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How do other illnesses affect ear infections?

Ear infections are often associated with fluid collection near the middle ear. The Eustachian tube communicates with the nasopharynx. The nasopharynx is the upper part of the throat. If you develop a sinus infection or upper respiratory infection, there is a possibility that fluid around the middle ear can become infected. In children, the Eustachian tube is developing. The Eustachian tube may not adequately allow fluid drainage around the middle ear. If there are chronic infections, a child may need to have an ear tube (myringotomy tube) placed surgically. A ear, nose and throat (Otolaryngologist) specialist may be consulted. In adults, sinus infections can contribute to ear infections. It is also important to follow up with an otolaryngologist. There may a structural sinus problem that is contributing to fluid collection around the middle ear. Both children and adults should consult their physician for chronic ear infection treatment to prevent hearing loss.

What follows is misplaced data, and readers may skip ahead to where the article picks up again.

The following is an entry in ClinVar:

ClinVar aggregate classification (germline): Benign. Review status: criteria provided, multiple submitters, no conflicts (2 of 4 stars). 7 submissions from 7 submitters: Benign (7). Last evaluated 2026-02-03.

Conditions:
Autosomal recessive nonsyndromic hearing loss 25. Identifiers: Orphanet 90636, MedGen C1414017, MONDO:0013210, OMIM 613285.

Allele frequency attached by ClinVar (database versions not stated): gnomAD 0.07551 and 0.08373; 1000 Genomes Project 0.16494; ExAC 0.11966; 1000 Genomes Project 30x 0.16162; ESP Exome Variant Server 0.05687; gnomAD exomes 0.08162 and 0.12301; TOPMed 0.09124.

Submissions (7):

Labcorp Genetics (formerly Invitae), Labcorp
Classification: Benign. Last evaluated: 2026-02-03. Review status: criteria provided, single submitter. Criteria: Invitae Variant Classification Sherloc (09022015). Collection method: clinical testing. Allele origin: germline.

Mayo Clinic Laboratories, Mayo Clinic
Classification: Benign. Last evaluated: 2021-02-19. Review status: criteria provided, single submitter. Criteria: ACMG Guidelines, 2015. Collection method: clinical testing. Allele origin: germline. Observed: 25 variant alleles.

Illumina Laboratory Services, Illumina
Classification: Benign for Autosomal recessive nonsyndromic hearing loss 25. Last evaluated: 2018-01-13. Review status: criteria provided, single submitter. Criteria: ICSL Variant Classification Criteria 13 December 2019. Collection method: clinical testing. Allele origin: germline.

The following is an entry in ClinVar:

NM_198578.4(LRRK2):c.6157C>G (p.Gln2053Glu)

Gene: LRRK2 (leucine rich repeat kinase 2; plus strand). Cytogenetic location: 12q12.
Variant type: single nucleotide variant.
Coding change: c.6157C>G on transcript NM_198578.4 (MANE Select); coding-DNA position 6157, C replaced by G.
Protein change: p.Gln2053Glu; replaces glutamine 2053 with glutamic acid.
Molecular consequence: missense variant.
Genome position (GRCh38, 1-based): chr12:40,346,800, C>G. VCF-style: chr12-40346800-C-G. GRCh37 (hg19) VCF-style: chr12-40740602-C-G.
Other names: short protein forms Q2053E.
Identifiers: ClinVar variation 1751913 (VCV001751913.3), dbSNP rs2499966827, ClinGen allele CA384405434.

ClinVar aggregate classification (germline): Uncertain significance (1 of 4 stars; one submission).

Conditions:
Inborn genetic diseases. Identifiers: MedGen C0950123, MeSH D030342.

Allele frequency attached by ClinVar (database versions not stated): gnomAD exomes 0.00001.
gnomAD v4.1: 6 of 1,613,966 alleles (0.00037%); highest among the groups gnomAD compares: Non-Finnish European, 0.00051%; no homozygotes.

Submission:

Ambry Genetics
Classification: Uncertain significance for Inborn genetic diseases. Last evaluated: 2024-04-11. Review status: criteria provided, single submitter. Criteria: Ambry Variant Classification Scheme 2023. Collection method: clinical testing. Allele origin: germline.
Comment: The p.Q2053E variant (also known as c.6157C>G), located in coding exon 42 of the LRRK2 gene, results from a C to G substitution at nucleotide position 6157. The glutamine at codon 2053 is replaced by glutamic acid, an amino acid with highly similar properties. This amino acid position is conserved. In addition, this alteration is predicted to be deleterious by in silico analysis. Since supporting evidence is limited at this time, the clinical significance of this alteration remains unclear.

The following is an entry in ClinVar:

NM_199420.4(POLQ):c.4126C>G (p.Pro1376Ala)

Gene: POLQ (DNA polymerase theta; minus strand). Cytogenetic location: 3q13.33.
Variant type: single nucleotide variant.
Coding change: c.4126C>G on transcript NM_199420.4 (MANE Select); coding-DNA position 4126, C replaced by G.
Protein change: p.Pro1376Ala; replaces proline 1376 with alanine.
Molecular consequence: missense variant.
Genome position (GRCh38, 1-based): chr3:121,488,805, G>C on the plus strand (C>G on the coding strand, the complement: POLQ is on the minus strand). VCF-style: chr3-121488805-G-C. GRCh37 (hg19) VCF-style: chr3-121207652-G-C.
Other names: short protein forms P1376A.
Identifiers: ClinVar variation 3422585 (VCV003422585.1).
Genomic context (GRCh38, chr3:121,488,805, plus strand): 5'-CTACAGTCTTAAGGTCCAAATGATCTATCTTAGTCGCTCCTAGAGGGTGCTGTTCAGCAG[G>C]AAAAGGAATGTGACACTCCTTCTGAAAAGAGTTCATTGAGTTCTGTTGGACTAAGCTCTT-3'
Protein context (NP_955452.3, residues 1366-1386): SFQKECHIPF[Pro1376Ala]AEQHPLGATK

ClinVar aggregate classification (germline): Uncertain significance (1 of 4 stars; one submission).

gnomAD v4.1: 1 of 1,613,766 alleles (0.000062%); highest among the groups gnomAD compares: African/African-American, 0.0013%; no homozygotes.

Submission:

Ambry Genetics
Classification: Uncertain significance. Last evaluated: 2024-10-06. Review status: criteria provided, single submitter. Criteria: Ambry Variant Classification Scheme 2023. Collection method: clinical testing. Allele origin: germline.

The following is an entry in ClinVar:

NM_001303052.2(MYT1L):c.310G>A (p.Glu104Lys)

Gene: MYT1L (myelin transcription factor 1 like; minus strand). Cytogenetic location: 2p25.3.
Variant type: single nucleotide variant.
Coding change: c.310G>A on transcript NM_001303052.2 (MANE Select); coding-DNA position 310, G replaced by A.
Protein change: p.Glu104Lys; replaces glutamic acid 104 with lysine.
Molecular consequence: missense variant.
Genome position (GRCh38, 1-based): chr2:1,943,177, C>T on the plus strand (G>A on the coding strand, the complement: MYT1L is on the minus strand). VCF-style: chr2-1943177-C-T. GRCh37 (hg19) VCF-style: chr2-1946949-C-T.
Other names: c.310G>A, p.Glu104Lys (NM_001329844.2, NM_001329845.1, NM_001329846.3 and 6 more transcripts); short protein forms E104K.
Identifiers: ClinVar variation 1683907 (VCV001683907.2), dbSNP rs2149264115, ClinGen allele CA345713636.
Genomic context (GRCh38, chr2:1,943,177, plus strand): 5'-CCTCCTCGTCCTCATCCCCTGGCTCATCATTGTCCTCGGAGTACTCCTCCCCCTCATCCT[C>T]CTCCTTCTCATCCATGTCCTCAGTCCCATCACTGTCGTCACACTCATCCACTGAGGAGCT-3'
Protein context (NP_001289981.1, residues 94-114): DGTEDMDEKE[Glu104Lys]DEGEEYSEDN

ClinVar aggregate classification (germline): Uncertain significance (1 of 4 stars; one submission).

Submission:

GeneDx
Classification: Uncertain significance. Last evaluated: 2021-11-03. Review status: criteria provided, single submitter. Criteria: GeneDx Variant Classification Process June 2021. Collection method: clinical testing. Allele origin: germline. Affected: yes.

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Important: This content reflects information from various individuals and organizations and may offer alternative or opposing points of view. It should not be used for medical advice, diagnosis or treatment. As always, you should consult with your healthcare provider about your specific health needs.